HOMELAND SECURITY: Customs and Border Protection Exploring Small Drone Use

February 26, 2015 at 11:59 pm Leave a comment

Wearable Drones.

U.S. Customs and Border Protection (CBP) is exploring the use of wearable sensors -- including a wrist-mounted drone -- to keep agents safe and efficient. (CBP  photo)

U.S. Customs and Border Protection (CBP) is exploring the use of wearable sensors — including a wrist-mounted drone — to keep agents safe and efficient.
(CBP photo)

WASHINGTON — Wolf Tombe has been the chief technology officer of U.S. Customs and Border Protection (CBP) since 2003.

He says his mission is to find or develop new gizmos that will enhance the safety of CBP’s 46,657 officers and agents and increase mission effectiveness – all while reducing costs.

“Everything is about ‘How do we train and equip our officers to do their job better?,” he told attendees at a Border Management industry conference this week.

And toward that end, he is looking at wearable technology like heart rate monitors and wearable cameras he told the conference sponsored by the Institute for Defense and Government Advancement. Among the technologies CBP, a unit of the Department of Homeland Security, is considering are small unmanned aircraft, including a drone mounted on the wrist.

Such technology would meet CBP new technology requirements: enhancing officer safety, increasing mission effectiveness — and reducing costs, he said. If it does any or all of those things, “bring it in and we’ll look at it,” he told conference attendees Wednesday (February 25).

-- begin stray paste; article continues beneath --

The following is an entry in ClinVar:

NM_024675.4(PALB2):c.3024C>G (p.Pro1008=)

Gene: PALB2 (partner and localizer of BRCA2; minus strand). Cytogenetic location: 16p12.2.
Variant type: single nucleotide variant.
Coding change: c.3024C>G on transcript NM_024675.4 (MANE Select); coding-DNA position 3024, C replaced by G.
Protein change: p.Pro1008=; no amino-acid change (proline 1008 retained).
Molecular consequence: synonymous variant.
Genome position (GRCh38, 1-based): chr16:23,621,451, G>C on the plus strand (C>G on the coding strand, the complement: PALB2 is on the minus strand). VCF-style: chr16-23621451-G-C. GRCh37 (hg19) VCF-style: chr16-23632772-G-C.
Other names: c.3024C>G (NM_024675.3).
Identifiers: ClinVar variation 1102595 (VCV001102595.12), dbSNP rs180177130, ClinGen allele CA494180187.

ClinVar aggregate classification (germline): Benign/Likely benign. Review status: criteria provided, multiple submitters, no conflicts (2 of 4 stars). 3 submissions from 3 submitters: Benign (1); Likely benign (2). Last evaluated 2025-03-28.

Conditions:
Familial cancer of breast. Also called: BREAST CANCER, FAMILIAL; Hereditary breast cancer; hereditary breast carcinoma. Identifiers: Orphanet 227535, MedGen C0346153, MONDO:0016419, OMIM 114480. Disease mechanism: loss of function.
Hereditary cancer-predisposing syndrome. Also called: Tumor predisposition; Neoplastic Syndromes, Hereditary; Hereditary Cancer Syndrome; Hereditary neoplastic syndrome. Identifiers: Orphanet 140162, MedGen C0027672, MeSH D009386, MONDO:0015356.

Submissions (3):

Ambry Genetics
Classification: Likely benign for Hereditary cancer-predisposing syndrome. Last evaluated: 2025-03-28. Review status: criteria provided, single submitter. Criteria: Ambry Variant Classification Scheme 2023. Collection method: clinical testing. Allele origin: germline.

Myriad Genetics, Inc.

Threats to the homeland, whether a disease outbreak like Ebola or lone wolf terrorists, are evolving and “we need to evolve with them, to stay ahead of it,” Tombe said.

CBP Chief Technology Officer Wolf Tombe

CBP Chief Technology Officer Wolf Tombe

In addition to the wrist drone, Tombe said CBP was considering the benefits of small hand-launched drones that Border Patrol agents and other CBP law enforcement officers could carry in their vehicles to get a better situational picture in remote and rugged areas like the deserts of the Southwest or the big woods along the U.S-Canadian border.

“All this technology is consumer grade,” Tombe said, meaning it is generally less expensive than equipment designed for the Defense or Homeland Security departments. He said manufacturers of wearable heart rate monitors and football and batting helmets helmets equipped with impact sensors that can text a high school coach or parent need to consider their law enforcement applications.

While the wrist drone is just in the “late prototype stages” and only stays aloft for 3 to 5 minutes, Tombe said “we’ll bring it in and take a look at it.” Meanwhile, his office plans to test the efficacy of slightly larger handheld drones with DHS operational units as well as local law enforcement departments like the Los Angeles County Sheriff’s Office.

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Entry filed under: Aircraft, Counter Terrorism, Homeland Security, International Crime, Lessons Learned, National Security and Defense, Skills and Training, Technology, Unmanned Aircraft, Unmanned Systems, Washington. Tags: , , , , , , , , .

THIS WEEK in the War of 1812 (February 22-28, 1815) FRIDAY FOTO (February 27, 2015)

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